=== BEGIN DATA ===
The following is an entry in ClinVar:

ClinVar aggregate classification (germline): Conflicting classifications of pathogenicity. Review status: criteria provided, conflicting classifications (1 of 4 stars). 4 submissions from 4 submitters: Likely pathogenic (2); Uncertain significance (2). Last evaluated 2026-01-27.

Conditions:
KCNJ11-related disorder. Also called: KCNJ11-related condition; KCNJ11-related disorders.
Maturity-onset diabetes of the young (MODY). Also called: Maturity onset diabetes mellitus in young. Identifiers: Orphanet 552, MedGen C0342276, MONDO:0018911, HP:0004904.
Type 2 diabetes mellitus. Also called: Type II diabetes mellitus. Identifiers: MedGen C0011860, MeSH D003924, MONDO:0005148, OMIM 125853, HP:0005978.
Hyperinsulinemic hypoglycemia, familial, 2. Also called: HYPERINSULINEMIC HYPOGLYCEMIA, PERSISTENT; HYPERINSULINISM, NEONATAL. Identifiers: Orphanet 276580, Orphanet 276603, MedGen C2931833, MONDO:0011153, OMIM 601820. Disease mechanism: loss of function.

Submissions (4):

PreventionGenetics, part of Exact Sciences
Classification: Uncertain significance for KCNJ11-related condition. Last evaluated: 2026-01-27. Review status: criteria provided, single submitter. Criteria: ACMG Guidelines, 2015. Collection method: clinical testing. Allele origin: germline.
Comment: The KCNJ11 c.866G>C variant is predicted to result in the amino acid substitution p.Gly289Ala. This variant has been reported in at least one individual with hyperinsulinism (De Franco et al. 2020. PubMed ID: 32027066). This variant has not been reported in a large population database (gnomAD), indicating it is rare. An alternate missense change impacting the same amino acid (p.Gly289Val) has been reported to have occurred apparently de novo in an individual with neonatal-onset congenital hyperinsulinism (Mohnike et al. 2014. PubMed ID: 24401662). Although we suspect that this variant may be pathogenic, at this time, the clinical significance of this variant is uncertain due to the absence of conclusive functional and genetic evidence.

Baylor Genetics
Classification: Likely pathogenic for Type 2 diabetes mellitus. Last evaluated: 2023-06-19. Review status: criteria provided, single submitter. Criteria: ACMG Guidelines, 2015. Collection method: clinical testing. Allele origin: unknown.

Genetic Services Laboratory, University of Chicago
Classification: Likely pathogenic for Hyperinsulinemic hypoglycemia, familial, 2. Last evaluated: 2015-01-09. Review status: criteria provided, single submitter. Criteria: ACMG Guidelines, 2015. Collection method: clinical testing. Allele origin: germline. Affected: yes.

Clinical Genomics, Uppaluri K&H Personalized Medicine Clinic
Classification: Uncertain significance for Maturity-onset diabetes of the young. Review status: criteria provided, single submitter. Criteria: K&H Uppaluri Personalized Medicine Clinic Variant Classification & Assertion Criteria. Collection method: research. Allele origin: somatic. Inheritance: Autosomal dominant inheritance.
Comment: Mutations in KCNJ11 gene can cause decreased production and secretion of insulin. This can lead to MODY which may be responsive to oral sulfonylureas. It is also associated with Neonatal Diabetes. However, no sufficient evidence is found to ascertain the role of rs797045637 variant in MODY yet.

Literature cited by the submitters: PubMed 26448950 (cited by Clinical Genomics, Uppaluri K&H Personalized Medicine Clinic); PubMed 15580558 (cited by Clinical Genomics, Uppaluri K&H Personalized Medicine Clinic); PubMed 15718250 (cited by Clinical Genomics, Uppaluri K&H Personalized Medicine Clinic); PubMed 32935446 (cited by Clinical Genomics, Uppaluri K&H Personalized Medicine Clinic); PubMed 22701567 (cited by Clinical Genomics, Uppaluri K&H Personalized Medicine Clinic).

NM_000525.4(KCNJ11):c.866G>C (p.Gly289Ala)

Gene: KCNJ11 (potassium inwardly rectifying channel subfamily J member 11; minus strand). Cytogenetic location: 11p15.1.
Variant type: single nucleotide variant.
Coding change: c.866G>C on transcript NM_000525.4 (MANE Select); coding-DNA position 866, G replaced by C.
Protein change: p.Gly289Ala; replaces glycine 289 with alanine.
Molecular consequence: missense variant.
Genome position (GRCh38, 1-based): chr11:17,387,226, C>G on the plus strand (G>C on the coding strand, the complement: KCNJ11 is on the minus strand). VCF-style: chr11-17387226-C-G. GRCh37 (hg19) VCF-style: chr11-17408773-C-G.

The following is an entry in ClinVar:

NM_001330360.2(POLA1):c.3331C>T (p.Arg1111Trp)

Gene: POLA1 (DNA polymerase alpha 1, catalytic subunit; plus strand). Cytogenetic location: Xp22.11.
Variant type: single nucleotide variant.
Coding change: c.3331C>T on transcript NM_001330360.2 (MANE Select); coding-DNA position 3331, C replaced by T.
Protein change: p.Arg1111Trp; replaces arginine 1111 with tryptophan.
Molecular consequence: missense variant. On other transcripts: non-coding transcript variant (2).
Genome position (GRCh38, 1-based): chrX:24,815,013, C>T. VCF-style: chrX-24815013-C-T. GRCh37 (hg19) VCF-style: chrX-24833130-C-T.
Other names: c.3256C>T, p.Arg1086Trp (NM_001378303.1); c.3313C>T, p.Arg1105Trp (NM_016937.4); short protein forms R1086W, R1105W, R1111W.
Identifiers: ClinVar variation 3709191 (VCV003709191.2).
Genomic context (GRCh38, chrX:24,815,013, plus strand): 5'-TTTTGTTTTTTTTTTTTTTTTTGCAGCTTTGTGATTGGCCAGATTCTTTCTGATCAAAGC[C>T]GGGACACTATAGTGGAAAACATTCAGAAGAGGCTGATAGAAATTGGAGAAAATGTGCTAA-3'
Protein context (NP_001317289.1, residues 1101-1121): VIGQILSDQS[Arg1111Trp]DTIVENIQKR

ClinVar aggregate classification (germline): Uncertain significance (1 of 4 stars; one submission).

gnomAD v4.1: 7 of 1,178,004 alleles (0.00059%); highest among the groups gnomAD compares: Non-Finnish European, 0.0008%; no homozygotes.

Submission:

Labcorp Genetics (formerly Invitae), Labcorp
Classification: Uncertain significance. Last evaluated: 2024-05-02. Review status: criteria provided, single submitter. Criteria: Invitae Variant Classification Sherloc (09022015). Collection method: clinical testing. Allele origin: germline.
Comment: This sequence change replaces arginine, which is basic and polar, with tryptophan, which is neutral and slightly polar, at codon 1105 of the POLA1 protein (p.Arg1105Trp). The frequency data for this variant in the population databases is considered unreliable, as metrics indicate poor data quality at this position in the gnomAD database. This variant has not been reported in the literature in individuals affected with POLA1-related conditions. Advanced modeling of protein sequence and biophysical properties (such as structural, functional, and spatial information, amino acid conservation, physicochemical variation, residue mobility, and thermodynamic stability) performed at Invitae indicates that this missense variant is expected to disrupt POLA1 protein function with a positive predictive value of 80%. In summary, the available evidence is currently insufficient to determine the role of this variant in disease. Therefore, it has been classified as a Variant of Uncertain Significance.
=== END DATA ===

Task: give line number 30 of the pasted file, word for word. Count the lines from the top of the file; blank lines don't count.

Variant type: single nucleotide variant.